- I thought that Usnavi and Vanessa's romance was paper thin. I didn't feel invested in it at all. I couldn't tell you one thing about their relationship besides "they like each other". The bare bones treatment of their romance in the script is exacerbated by the lack of chemistry between the actors. If this were a side plot it wouldn't be a big deal, but as the fulcrum of the movie it's a problem.
- By contrast, Nina revealing the racism she experienced at Stanford was much a more emotionally gripping subplot. After just one scene she's already a rounder and fuller character than Vanessa. Furthermore, I thought it was really moving how everyone at the table reacted to her story - they knew exactly where the story was going well before she finished. It was a powerful depiction of generational and communal trauma.
- I was very frustrated by the scene in which Usnavi explains the origin of his name. In particular, I think it was edited all wrong. The movie should have shown the kids realizing the punchline of the joke - and then cut to the picture of the U.S. Navy boats. That said, I am fully aware that these are the nitpickings of a snot-nosed armchair expert.
- The other movies were fun. This is the only movie that I truly loved this year. It's the only movie that I'll actually be invested in on Oscar Sunday. This is a masterpiece, and a reminder of how lucky we are to have Steven Spielberg.
- I was always familiar with the music, but I never actually saw the original movie from start to finish until Oscars eve 2021. I immediately understood why the movie - and Rita Moreno - are so beloved. Going into the remake, I was of two minds. On one hand, I wasn't sure why, in an age that's already saturated with IP zombies, we needed another version of WSS. On the other hand, I knew that if anybody could be entrusted with a classic of this magnitude, it was Spielberg. My optimism was ultimately proven correct.
- From this movie it is clear just how important the original West Side Story has always been to Spielberg. This isn't a remake - this is a love letter, years in the making, and meticulously crafted by the GOAT filmmaker.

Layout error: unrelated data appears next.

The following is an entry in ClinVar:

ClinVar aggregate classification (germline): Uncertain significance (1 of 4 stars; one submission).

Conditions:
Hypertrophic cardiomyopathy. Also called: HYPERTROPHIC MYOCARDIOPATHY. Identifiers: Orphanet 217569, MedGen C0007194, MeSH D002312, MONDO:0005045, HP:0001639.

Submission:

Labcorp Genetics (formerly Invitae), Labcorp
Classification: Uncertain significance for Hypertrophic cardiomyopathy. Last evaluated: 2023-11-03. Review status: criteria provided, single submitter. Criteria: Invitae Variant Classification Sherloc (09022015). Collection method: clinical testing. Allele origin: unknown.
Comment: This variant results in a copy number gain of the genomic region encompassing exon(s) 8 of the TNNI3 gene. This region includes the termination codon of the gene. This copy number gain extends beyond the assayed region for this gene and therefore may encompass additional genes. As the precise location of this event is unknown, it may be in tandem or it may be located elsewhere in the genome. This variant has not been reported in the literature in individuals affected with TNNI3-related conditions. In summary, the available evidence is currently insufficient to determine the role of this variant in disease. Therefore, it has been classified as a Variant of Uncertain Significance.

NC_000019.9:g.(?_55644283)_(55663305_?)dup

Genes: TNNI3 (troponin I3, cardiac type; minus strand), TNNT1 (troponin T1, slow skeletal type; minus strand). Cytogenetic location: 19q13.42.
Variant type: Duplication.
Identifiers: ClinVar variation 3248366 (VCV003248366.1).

- The movie starts by panning across the slums that are being razed to make room for the Lincoln center, before honing in on the hole that The Jets pop out of. Our characters are tragically unaware about their status as pawns in a much bigger and more sinister game.
- The cinematography in the original movie is resplendent, and The Jets opening number looks like they were coached up by Tobias Funke. Spielberg chooses to go for a radically different and equally inspired aesthetic. The cinematography is dark and dreary; the Jets' choreographed movement is simply means to show how they move in lockstep; and in general, the opening number is significantly more violent and tense. If the original movie was a fairy tale, then Spielberg's version is a gritty underdog story.
- During all of the musical numbers, Spielberg's camera effortlessly glides around the actors in a way that showcases the choreography without drawing attention to itself. In retrospect, it seems crazy that Spielberg never made a musical until 2021.
- It would have been easy and understandable to do shot for shot remakes of all of the musical numbers. Instead, Spielberg did the unthinkable - he (mostly) improved the iconic numbers! In particular, the script finds creative pretenses for staging the numbers in a way that enhance their thematic connection to the rest of the movie. "I feel pretty" now takes place in the fancy department store where Maria cleans after hours - adding a new layer to her expression of blossoming optimism. "Officer Krupke" actually takes place at the police precinct. "Cool" has the same lyrics, but it's contextualized within an argument between Tony and Riff, and it fills in a lot of gaps about their backstory. "America" has the characters dancing through the neighborhood, and in the process actually literalizing the pros and cons of immigrant life in America.
- Unlike Richard Breymer, Ansel Elgort actually gives a convincing impression of someone with a violent past. Rachel Zegler gives a performance so beautiful that, for a moment you can forget just profoundly weird it was for the original movie to cast Natalie Wood as a Puerto Rican. Mike Faist and Ariana DeBose would run away with best supporting actor and actress in a fairer world.
- If Spielberg doesn't win best director, it will be like those years when Michael Jordan or LeBron James didn't win MVP because of voter fatigue.
- I think this is Spielberg's best movie since Saving Private Ryan. It might even be hist best movie since Schindler's List.
- E.T. the Extra Terrestrial
- West Side Story
- Schindler's List
- Raiders of the Lost Ark
- Bridge of Spies
- Saving Private Ryan
- Minority Report
- Jurassic Park